Information about the author(s), called the byline, follows the title.
In a professional paper, you would provide your name and institutional affiliation.
In a student paper, you will provide your name, the course number and name, the instructor’s name, and the assignment due date. Your instructor may ask you to include additional information.
A professional paper will include an author note, but student papers will not. The author note identifies each author’s departmental and institutional affiliation, acknowledges financial support (like grants), acknowledges technical help or feedback from people who may not have contributed enough to attain authorship (such as technicians who helped collect data or colleagues who commented on the manuscript), and provides contact information for the corresponding author.
While the APA Publication Manual (7e) does not limit the length of a title, it emphasizes keeping titles as short and concise as possible. For this class, it is recommended that your title fit on 1-2 lines and not exceed 12 words.
The title should use upper- and lower-case letters.
The title should be in bold print and centered on the first page about three or four double-spaced lines down from the top of the page.
Then add an extra blank line of space followed by your byline (see content sub-section, above). Each element of your byline (e.g., your name, the course number/name, etc.) should be presented on a separate double-spaced and centered line. Your byline should not be in bold.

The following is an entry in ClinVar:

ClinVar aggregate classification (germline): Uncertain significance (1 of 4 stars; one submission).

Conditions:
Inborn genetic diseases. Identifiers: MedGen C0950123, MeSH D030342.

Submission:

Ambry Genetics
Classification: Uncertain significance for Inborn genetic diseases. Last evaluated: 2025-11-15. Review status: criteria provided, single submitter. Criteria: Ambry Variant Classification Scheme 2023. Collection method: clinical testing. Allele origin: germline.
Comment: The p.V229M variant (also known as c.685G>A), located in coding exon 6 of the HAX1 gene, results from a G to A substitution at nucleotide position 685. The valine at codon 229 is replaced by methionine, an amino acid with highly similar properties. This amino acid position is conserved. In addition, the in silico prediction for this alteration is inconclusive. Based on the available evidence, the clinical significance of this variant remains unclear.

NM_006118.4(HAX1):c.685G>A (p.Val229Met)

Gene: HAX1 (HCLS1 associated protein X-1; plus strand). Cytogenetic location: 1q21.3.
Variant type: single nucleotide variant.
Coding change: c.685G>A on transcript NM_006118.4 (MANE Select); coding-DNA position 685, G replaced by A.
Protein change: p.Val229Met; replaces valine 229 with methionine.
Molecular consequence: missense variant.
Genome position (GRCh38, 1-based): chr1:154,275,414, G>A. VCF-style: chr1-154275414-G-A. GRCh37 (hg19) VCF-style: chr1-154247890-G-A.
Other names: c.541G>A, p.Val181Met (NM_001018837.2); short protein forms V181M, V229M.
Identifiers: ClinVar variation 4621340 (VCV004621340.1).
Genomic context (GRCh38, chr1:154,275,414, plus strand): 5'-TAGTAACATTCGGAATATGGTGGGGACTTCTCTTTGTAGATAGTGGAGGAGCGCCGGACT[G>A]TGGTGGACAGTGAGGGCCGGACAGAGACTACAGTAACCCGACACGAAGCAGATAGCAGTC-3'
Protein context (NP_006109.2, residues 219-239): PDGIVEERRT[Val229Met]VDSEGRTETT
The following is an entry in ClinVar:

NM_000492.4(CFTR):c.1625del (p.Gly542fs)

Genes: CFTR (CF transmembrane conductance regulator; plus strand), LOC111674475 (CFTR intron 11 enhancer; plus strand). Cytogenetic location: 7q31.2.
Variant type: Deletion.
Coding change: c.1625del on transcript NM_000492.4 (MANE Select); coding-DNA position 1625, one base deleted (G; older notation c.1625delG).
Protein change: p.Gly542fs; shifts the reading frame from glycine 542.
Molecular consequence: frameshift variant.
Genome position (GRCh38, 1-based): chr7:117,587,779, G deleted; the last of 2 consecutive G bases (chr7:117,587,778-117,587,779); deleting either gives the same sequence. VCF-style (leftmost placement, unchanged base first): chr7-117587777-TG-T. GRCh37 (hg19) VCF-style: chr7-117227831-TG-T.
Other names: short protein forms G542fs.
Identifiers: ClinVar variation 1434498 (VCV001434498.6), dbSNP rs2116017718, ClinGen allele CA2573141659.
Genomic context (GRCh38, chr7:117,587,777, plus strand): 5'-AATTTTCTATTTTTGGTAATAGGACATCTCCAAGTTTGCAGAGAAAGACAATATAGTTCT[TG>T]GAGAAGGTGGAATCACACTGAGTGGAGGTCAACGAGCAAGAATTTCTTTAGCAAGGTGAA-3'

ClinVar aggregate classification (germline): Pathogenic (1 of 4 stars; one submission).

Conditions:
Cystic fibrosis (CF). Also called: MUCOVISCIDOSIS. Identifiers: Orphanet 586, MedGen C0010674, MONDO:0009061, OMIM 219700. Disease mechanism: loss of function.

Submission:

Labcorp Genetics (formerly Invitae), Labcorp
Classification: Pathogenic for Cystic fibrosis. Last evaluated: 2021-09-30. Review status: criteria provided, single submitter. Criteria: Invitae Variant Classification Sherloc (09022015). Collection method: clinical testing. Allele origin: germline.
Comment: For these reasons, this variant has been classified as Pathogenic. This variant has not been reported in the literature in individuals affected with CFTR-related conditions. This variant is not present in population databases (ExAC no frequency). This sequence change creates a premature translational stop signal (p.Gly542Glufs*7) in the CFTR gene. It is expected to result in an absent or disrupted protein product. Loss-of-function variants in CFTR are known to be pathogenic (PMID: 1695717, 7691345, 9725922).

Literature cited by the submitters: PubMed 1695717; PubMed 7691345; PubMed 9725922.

The purpose of the Abstract is to provide the reader with a brief overview of the study. Most savvy investigators write the Abstract after completing the rest of the paper (in other words, after they have all the details in place that will be summarized in the abstract). Because space is so limited, it is critical to be clear and concise. Do not include any extraneous details or even extra words. A good test for this is to try reading a sentence leaving out a word or phrase; if the meaning does not change when the word is left out, you should probably leave it out. However, you should include:
Information about the topic of the paper
A statement of the research question
Why the topic/research question is important
Information about the participants
The research hypothesis(es)
The methods used (in extremely brief form)
What you found (the results)
A statement about the conclusions and/or the implications (for example, the practical significance) of the results.
After the Abstract itself, professional papers include keywords. These give the reader a highly compact idea of the main topics of the paper.
The Abstract starts on the second page. In other words, you will begin a new page (after the title page), just for the abstract.
Just like all pages of a paper, the Abstract page should include the header. For a student paper, the header consists only of the page number at the upper right. (A professional paper would also include the running head.)
The word “Abstract” is centered above the text and in bold print (and not in quotation marks or italics).
Do not indent the first sentence of the Abstract itself.